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The torment of Serbian families in Malta: "Children are desperate, crying"


Some parents claim more than 22 children have received refusal notices

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Deca, Srbija, Malta

Foto: Shutterstock

Malta's government on Tuesday defended its decision to refuse to issue residence permits for 22, mostly Serbian children, stressing that the children would in this way avoid the risk of living in poverty.

Malta Parliamentary Secretary Julia Farrugia Portelli said parents have the right to appeal the decision to have their children deported from Malta, and if they do, their cases will be dealt with by an independent court. According to her, the government of that country made the decision to deport the children from Malta with "their best interest" in mind -  so as not to put them at risk of living in poverty.

The Ministry of Foreign Affairs of Serbia became involved in the case. The Serbian ambassador to Italy will travel to Malta on Wednesday.

"We asked them to once again consider the whole situation. I spoke on the phone with my colleague Foreign Minister Abelo, he promised to convey this to the government of Malta. What is certain is that no action will be taken before Christmas and New Year holidays," Minister Ivica Dacic said according to RTS.

The fear of the Serbians is not diminishing, especially since two families were notified on Tuesday that their children had been denied residence.

Some parents told the daily Novosti that they are awaiting in fear the final decision of Malta's authorities.

"The kids are desperate, crying, they understand everything. Many more children were given rejection notices than has been reported in the media. In one day, 22 children received it and then an article was published in a Maltese newspaper. All parents are in the same position, we have work permits, we pay taxes and contributions, our children go to school here, they are accustomed to it," says Anja Trifunovic from Belgrade, who came to Malta in April this year while her husband arrived a year earlier.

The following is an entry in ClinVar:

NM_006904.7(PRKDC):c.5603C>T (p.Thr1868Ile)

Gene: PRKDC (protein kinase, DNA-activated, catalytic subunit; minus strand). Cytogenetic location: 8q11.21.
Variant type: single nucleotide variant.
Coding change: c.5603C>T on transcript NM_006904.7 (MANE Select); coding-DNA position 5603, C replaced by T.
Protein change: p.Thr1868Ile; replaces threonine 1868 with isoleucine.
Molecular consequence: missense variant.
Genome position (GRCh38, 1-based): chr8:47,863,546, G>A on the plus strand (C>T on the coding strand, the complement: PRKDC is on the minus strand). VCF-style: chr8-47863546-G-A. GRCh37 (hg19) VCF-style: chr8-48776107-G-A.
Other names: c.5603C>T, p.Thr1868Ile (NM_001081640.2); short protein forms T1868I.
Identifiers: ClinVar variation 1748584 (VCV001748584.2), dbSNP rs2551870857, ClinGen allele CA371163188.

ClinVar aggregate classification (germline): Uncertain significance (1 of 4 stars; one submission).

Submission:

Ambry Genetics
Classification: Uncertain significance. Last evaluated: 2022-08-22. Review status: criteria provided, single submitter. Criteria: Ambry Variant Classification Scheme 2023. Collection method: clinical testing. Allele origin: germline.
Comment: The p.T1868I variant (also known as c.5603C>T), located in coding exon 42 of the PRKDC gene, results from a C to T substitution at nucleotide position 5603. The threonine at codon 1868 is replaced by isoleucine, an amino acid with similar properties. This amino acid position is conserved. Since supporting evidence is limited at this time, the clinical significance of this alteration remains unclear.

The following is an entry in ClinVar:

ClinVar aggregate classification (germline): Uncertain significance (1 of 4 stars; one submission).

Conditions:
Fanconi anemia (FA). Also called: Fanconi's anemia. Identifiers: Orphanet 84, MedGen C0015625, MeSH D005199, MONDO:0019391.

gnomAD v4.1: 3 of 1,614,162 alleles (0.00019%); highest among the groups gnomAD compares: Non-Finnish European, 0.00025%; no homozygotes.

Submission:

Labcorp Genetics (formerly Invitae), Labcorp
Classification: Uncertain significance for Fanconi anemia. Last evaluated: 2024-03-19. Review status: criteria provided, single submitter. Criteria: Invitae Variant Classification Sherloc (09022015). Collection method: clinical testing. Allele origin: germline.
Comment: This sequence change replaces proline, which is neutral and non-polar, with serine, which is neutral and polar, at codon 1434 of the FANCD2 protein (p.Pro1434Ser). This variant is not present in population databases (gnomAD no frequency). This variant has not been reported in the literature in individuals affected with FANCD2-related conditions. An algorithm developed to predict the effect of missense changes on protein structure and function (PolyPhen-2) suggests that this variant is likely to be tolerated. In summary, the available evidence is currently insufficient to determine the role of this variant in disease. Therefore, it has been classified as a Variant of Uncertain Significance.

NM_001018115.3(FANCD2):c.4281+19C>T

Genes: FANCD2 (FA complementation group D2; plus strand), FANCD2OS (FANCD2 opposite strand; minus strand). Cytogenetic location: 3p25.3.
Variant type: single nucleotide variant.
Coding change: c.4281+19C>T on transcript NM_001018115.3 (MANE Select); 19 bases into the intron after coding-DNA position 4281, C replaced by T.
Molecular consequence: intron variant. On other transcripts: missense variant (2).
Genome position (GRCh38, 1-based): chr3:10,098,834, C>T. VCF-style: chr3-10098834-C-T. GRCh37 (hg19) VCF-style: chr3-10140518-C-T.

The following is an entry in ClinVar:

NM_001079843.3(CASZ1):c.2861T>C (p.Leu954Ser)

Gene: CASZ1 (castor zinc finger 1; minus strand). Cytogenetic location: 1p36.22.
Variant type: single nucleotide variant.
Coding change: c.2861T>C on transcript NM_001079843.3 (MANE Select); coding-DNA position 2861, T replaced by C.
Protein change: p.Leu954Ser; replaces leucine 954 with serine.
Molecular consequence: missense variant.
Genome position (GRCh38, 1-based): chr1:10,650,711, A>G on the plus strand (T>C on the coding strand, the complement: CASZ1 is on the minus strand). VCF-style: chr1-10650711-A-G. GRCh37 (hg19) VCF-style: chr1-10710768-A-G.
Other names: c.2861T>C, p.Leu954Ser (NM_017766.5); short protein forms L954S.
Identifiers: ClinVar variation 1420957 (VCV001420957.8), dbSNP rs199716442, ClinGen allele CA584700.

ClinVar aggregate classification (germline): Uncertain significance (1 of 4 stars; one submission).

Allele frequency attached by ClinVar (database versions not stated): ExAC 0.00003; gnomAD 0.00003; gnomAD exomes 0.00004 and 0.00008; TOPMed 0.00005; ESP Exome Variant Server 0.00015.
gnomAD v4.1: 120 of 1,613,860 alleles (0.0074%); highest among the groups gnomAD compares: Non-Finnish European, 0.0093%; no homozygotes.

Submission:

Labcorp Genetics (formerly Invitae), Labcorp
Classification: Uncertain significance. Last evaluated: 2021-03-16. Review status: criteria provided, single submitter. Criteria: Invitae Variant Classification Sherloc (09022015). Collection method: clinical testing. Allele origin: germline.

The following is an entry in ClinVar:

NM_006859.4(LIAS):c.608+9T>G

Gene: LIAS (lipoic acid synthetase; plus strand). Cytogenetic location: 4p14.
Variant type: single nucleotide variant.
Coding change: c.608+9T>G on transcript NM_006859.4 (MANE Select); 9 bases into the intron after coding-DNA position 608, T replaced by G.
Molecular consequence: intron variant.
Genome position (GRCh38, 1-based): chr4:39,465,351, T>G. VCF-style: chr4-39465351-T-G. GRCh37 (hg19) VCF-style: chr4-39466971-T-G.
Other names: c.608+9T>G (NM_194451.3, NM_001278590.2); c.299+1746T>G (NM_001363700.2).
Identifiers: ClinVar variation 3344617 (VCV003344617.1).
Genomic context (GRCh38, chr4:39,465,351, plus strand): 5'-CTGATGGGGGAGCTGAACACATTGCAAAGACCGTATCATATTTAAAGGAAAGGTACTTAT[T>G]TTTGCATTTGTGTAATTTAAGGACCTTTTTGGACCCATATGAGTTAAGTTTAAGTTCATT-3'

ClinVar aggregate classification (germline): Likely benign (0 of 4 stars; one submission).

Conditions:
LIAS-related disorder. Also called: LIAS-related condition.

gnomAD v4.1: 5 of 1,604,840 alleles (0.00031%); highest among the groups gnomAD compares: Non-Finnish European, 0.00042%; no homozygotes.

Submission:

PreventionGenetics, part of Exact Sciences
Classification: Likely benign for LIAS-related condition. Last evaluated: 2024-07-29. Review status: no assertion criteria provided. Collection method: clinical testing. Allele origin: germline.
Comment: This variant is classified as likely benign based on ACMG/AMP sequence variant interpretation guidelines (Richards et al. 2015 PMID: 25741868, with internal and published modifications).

The problem with residence permits arose when they were not issued to the children of parents who earn less than 19,000 euros a year plus 3,800 per child. Trifunovic explains that their income is 24,400, while it should be 26,000 euros a year. She points out that the standard in Malta is slightly higher than in Belgrade and that their earnings are more than sufficient for a normal life.

"Since September we have been trying to contact relevant institutions in Malta, as well as the Commissioner for Children's Rights. In the end, one parent was told that they could do nothing, that this was the law of the Immigration Department," Trifunovic said.

These families emphasize that the Maltese people are very kind and doing their best to help.

Zorana Simonovski from Belgrade says that they received a letter on December 14 that the children had been refused an immigration visa:

"Right the next day a notice came from the Ministry of Education that their tuition and scholarship had been canceled. However, the Maltese immediately rose to their feet to help, from the management and the owner of the hotel to my neighbors, friends and colleagues. They created a support group, donating money. They are a wonderful compassionate people, and they are upset by this situation as much as we are."

In less than 24 hours, 3,000 signatures were collected thanks to a petition calling for children to remain in Malta. Former President of Malta and head of the Eurochild organization Marie-Louise Coleiro Preca met with the parents, who said she was appalled by the treatment of the Serbian children and that the agency issuing residence permits was violating numerous regulations. Archbishop of Malta Charles Scicluna, tenor Joseph Calleja, and numerous other public figures also got involved. A total of 20,000 euros has been raised through various campaigns.

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